1.1.1 An initial audit of the General Relations, International Business Development IBD), Consular and Administration programs was conducted during the period February 6 to 9, 2003.
1.1.2 The management of this new mission, which opened in April 2001 and has two Canada-based staff and six locally-engaged staff, is generally effective. The Chargé d'Affaires and the Assistant Administrator, supported by our mission in Tunis, have done good work in a difficult environment where everything is in Arabic. Together, they have been quite successful in the areas of trade, political and economic relations, as well as public and consular affairs. Nevertheless, a lack of rigorous management and the low classification level of the Administrative Assistant's position are adversely affecting the growth of the Administration Program and its ability to build solid foundations. The fact that there is no memorandum of understanding between Tunis and Tripoli has caused confusion with regard to the respective responsibilities of the staff members, who rely on one another. Greater administrative independence would help eliminate arrangements that are difficult to implement and often involve unacceptable risks, ***. This independence would make it possible to establish the controls and procedures necessary to facilitate resolution of the problem relating to issuing visas on site in Tripoli. ***
1.1.3 The offices are large and there is enough space available to allow for growth in the medium term. The morale of the six LES and two CBS at the mission is good. Knowledge of Arabic should be a pre-requisite for the Chargé d'Affaires and would be a big asset for the Assistant Administrator. Holding meetings with locally-engaged staff on a more frequent basis would help them better understand the regulations governing all matters relating to employment conditions.
2.1.1 This program is very well managed and is under the full responsibility of the Chargé d'Affaires, who is supported by a local contract employee who serves mainly as translator and assistant. Since he has extremely strong writing skills, coverage of local political events is more than adequate. With regard to the political scene, the Chargé d'Affaires keeps particularly close tabs on developments in the Middle East (especially anything concerning Iraq and Africa, which is at the very centre of Libya's interests), disarmament, terrorism, the Non-aligned Movement and human rights.
2.2.1 With regard to Public Affairs, the Mission makes judicious use of its meagre resources to more effectively promote the different facets of Canada in Libya. The most recent initiative, which took place during our stay, involved a visit by our national soccer team for the Al-'id al-kabir, one of the most important religious holidays in the Middle East. The spotlight was on Canada as the team played before a crowd of 45,000 people. For a small Mission, this kind of initiative is definitely important for our bilateral relations.
2.2.2 As was mentioned above, the Chargé d'Affaires is currently supported by an assistant/translator who was hired on contract. She has held this position for more than a year now. All official communications in Libya must be in Arabic. Consequently, her main responsibility is to translate all the Mission's communications into Arabic and vice versa for communications from Libya's DFA. Although the current CA has a very good command of written and spoken Arabic, his successor, who will arrive in summer 2003, will need to depend more on the assistant. *** Creating this position is essential to the future of the mission. It will enable the CA to focus more on the substance of his programs.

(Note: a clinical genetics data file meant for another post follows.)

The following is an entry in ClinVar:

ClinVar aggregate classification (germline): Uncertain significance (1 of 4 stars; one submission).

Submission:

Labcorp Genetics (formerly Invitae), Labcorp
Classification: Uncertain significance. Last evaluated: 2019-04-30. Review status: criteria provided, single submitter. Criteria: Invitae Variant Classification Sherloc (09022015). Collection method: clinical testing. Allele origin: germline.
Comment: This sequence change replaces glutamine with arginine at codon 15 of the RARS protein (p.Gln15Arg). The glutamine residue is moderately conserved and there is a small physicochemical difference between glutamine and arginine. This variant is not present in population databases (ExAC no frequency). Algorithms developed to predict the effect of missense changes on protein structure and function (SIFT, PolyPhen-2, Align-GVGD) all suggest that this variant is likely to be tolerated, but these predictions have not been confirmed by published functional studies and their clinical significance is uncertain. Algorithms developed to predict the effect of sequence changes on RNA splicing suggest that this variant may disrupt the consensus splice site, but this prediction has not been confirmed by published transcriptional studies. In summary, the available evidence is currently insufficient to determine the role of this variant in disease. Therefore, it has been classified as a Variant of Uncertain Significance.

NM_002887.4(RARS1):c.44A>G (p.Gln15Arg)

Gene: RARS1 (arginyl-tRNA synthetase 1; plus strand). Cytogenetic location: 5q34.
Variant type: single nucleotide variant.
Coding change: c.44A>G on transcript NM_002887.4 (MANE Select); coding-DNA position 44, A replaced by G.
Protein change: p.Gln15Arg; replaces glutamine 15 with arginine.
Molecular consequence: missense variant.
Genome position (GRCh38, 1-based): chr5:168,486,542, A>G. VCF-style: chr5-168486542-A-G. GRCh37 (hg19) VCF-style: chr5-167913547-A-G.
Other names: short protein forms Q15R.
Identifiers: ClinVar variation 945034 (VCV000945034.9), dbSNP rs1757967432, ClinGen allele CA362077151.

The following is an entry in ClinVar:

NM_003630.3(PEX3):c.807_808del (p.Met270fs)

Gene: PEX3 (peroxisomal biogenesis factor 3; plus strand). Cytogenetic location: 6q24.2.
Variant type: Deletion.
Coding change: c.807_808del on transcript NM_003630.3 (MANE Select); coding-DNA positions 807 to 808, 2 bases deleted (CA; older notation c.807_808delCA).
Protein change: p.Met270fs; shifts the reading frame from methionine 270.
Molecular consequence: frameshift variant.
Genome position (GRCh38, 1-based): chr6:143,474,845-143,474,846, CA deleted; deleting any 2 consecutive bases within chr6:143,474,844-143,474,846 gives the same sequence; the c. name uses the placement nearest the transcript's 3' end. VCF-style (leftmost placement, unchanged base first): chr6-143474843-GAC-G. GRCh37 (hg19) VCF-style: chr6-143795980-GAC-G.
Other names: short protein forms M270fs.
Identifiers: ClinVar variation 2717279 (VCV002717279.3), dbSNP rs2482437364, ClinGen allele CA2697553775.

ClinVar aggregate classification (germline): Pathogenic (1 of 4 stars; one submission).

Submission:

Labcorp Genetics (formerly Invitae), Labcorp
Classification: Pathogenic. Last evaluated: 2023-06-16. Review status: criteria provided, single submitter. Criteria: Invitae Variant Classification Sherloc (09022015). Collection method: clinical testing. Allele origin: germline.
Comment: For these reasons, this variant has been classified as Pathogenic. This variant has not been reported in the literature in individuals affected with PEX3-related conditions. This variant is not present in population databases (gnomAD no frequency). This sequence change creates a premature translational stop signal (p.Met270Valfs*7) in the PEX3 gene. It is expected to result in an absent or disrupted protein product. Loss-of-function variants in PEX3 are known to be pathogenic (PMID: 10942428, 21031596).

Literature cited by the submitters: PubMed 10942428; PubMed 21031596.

2.2.3 Make the political reporting more concise in order to boost the impact on the various clients at Headquarters.
2.2.3 Done. Given other priorities, the new Chargé has not had the opportunity to do as much political reporting as he would like. As other urgent demands (e.g., staffing, visits, visa service) are attended to, he hopes to do more political reporting. This reporting will be in keeping with e3 guidelines and will focus on the "big picture" as opposed to day-to-day events.
2.2.4 That the new Chargé d'Affaires and Assistant Administrator who will take over in summer 2003 take Arabic lessons so that they can perform their duties with sufficient independence.
2.2.4 Done. Both the Chargé and the MCO did the three-month "survival language training program" prior to coming to Tripoli. While this course provided the requisite survival skills, it was not sufficient (nor was it intended to be) to equip them with a capacity to use Arabic in their day-to-day business affairs. Our sense is that while a working ability in Arabic is certainly desirable in Libya, it is not essential. The locally-engaged staff are able to interact with the public in Arabic and to provide interpretation services to the CBS as required. Our recommendation is that both CBS positions should be identified as "Arabic desirable".
3.1.1 Libya's economic activity has increased significantly in various sectors in order to offset the damages incurred by the embargo. There are various opportunities for Canadian products and services in the country, especially in sectors such as oil and gas, agriculture, electricity and transportation. The IBD program is of great importance, as evidenced by the increase in Canadian exports since the opening of the Mission in Libya. ***